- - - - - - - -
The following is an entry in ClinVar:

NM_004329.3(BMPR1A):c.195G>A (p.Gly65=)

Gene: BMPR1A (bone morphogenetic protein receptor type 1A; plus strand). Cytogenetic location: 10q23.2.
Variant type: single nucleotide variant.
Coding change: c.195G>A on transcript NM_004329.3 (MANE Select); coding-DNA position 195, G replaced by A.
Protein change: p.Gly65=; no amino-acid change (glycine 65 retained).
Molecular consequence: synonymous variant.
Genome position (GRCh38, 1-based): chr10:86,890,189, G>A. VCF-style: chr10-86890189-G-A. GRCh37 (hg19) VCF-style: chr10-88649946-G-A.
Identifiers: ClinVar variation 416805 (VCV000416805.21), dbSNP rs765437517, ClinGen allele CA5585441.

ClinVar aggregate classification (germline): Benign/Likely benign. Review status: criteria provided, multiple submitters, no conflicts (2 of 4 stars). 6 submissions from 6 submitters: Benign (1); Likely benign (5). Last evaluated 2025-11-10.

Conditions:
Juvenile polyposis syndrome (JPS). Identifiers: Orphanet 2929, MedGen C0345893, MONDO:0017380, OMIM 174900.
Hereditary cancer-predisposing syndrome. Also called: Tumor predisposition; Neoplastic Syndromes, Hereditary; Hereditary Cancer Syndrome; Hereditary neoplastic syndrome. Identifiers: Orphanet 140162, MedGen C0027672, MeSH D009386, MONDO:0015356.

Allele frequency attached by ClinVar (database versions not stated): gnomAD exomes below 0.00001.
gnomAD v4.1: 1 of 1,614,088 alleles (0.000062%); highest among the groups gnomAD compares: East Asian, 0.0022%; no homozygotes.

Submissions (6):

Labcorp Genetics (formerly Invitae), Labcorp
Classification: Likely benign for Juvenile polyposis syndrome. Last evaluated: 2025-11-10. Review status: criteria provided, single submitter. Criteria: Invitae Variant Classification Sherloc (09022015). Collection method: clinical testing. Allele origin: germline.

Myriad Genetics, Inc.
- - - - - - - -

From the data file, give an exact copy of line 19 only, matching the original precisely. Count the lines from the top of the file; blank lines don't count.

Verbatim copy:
Myriad Genetics, Inc.